Gates are a great tool to have and can help move your audio productions up to another level. As most things in the production world - using them sparingly is key to keeping the drums sounding realistic unless you're going for more of a different effect.
What is a Gate?
A Gate is essentially what it says on the tin. In short it opens when the audio level goes past set a threshold - and then closes after the threshold level has passed. Other settings generally include a hold time and a release time. The hold time holding the gate open for the duration of the hold time after the threshold level has come back over and the release time stating how quickly the gate shuts again. An attack time also sets the gate opening time on first breaching the threshold.
Gates can help clean up a mix by cutting all the ambient surround noises that might be picked up by a mic and configured to only open when the sound source the mic is picking up it's direct signal.
Obviously this can be a subjective thing and also some music would not be suited for this kind of production technique. I've known people who use them and others not but I've found them to work particularly well in the studio envrionment when I've wanted to get separation of sound elements.
It is also depends on the setup of the drum mics and how many you have when recording.
Only use on close mics
When I use them I don't use them on every mic - I've find they work best on close mics.
Gates on the close mics can really help separation. Separation from snare and hihat or snare and kick drum etc. You could also use these on tom mics and set the gate to open when the tom is hit. Then closing the gate would stop the mic picking up any further sounds.
Use with Overhead/Room mics
To make the above point sound natural overhead and/or room mics would need to be in use so that the overall sound is consistent. If you only have close mics on the drums without any other mics you may struggle to get the drums to sound realistic as on the gates closing it would sound strange - although this might be an effect you're after. Use the overhead or other mics to give consistency to the overall sound.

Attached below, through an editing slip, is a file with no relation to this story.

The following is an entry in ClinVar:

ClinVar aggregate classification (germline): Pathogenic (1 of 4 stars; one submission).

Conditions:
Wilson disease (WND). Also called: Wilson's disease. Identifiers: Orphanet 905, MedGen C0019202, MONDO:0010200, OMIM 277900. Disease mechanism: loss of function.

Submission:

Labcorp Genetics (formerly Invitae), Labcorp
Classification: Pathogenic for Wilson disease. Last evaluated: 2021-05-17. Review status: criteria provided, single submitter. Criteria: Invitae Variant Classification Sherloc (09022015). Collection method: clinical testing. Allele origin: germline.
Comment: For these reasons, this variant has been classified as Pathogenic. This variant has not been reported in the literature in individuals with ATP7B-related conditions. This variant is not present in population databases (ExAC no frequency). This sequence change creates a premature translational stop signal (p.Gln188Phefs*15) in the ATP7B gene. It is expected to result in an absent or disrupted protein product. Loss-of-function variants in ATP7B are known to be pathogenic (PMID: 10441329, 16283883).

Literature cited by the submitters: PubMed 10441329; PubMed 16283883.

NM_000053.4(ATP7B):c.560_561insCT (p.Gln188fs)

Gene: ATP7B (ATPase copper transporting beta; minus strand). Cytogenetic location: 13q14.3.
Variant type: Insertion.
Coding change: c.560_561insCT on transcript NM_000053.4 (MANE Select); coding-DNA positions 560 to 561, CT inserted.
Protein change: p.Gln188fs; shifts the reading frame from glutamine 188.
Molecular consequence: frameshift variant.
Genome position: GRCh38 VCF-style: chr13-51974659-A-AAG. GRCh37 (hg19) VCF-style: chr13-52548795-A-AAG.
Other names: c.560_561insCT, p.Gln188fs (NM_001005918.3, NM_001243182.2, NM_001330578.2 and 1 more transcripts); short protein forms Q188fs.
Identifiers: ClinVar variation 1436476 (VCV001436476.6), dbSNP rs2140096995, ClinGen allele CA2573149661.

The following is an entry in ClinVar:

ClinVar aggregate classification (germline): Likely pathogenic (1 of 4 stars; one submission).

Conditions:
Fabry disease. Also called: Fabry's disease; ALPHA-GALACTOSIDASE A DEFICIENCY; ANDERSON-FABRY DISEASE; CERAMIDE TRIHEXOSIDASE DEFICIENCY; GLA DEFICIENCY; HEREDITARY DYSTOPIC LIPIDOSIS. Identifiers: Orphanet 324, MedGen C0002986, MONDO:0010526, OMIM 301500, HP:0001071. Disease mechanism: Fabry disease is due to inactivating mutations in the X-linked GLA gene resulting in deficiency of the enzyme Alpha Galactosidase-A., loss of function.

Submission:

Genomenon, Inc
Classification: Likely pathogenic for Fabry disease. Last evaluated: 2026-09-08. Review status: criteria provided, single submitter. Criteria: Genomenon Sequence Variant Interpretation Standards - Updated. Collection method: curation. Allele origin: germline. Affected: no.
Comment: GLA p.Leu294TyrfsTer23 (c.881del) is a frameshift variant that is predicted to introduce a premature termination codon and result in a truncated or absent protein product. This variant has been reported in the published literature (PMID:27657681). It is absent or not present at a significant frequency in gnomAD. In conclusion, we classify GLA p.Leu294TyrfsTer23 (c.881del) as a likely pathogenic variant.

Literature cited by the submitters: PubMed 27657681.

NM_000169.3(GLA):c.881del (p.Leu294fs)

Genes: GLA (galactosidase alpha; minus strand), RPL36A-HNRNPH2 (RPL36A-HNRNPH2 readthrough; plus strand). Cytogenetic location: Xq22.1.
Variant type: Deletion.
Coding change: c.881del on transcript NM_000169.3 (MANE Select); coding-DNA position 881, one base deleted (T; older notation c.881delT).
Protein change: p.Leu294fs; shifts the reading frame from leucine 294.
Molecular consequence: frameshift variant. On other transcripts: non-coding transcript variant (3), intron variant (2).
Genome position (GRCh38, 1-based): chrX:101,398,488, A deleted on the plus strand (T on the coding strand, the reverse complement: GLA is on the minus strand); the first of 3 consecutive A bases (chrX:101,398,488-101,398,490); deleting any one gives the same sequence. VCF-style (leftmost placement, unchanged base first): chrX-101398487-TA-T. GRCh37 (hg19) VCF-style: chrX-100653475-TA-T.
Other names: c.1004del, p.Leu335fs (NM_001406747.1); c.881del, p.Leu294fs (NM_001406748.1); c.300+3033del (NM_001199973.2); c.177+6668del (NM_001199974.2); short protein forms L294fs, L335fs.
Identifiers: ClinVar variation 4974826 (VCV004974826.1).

Using Gates for Drum Effects
There are countless ways you can use gates for effects on drums by changing the attack and release times on the drums. I've used them to great effect for many of my drum recordings/production. One of my favourites is gated reverb when you can essentially dial out the reverb tail which cleans up the overall drum sound.
Setting the sidechains to different components on the drum kit can have some amazing effects as well. Try it out for some great effects.
Four Plugins I use for my recording and production (in no particular order)
Fabfilter Pro G
This is a great plugin which I use alot - highly tunable when you open up the expert section at the bottom of the page. I really like the interface on this plugin in so much as you can see what the plugin is doing realtime to the incoming sound source.
Oxford Drum Gate
This is also a great plugin - highly tunable and also very intelligent as it can recognise the different sound sources of the drum kit. So work pretty well out of the box. The Leveller section also helps sometimes when you want to distinguish between different volume levels (particularly on the snare drum). It doesn't always pick up all of the hits so you need to put it into what it calls a learn mode so that the gate is programmed to let that transient through as well.
This plugin as well as having a gate also has a number of other functions too. It's very transparent and I love the warmth mode you can engage too.
Logic Noise Gate
It's a Logic Pro Stock Plugin but I still use it alot both as a Gate and a Ducker. A great tool - you have to keep a close eye on the open and close lights to get the gate working properly.
Mark is an online session drummer and producer based in Reading UK providing remotely recorded drums to clients all over the world.
His main focus on the drums is to always serve the song and listen to what is being played by the other instruments in the band. Be aware of the song and how it develops.
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